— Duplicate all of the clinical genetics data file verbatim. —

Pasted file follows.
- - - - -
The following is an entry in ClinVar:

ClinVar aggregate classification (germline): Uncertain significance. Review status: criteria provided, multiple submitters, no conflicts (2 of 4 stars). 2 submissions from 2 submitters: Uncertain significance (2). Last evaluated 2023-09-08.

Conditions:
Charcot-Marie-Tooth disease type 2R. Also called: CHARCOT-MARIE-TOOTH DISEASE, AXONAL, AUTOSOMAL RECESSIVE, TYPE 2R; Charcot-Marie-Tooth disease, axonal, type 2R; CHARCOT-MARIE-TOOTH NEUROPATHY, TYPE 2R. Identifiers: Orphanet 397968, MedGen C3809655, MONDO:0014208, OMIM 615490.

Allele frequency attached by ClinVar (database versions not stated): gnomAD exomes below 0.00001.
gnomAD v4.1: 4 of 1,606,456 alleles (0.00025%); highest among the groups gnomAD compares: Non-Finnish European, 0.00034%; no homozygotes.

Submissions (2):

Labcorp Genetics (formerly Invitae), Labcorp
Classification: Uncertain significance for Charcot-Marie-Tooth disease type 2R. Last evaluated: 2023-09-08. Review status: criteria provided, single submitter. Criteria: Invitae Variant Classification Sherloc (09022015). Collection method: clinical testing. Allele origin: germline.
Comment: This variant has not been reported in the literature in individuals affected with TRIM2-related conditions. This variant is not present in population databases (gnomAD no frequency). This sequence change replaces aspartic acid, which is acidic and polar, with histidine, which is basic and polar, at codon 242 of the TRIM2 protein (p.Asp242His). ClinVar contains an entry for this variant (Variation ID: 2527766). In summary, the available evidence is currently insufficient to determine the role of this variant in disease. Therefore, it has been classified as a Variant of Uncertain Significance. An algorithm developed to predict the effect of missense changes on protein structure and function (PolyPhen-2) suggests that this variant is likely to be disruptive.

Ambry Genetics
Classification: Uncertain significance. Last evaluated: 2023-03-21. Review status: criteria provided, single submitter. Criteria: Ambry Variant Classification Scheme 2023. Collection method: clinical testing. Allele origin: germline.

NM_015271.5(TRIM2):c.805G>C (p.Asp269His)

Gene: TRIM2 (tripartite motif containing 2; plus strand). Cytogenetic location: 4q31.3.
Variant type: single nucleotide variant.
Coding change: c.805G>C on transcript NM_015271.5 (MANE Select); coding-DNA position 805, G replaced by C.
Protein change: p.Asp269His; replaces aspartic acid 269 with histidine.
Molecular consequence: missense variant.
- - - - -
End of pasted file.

The following is an entry in ClinVar:

ClinVar aggregate classification (germline): Uncertain significance. Review status: criteria provided, multiple submitters, no conflicts (2 of 4 stars). 2 submissions from 2 submitters: Uncertain significance (2). Last evaluated 2023-09-08.

Conditions:
Charcot-Marie-Tooth disease type 2R. Also called: CHARCOT-MARIE-TOOTH DISEASE, AXONAL, AUTOSOMAL RECESSIVE, TYPE 2R; Charcot-Marie-Tooth disease, axonal, type 2R; CHARCOT-MARIE-TOOTH NEUROPATHY, TYPE 2R. Identifiers: Orphanet 397968, MedGen C3809655, MONDO:0014208, OMIM 615490.

Allele frequency attached by ClinVar (database versions not stated): gnomAD exomes below 0.00001.
gnomAD v4.1: 4 of 1,606,456 alleles (0.00025%); highest among the groups gnomAD compares: Non-Finnish European, 0.00034%; no homozygotes.

Submissions (2):

Labcorp Genetics (formerly Invitae), Labcorp
Classification: Uncertain significance for Charcot-Marie-Tooth disease type 2R. Last evaluated: 2023-09-08. Review status: criteria provided, single submitter. Criteria: Invitae Variant Classification Sherloc (09022015). Collection method: clinical testing. Allele origin: germline.
Comment: This variant has not been reported in the literature in individuals affected with TRIM2-related conditions. This variant is not present in population databases (gnomAD no frequency). This sequence change replaces aspartic acid, which is acidic and polar, with histidine, which is basic and polar, at codon 242 of the TRIM2 protein (p.Asp242His). ClinVar contains an entry for this variant (Variation ID: 2527766). In summary, the available evidence is currently insufficient to determine the role of this variant in disease. Therefore, it has been classified as a Variant of Uncertain Significance. An algorithm developed to predict the effect of missense changes on protein structure and function (PolyPhen-2) suggests that this variant is likely to be disruptive.

Ambry Genetics
Classification: Uncertain significance. Last evaluated: 2023-03-21. Review status: criteria provided, single submitter. Criteria: Ambry Variant Classification Scheme 2023. Collection method: clinical testing. Allele origin: germline.

NM_015271.5(TRIM2):c.805G>C (p.Asp269His)

Gene: TRIM2 (tripartite motif containing 2; plus strand). Cytogenetic location: 4q31.3.
Variant type: single nucleotide variant.
Coding change: c.805G>C on transcript NM_015271.5 (MANE Select); coding-DNA position 805, G replaced by C.
Protein change: p.Asp269His; replaces aspartic acid 269 with histidine.
Molecular consequence: missense variant.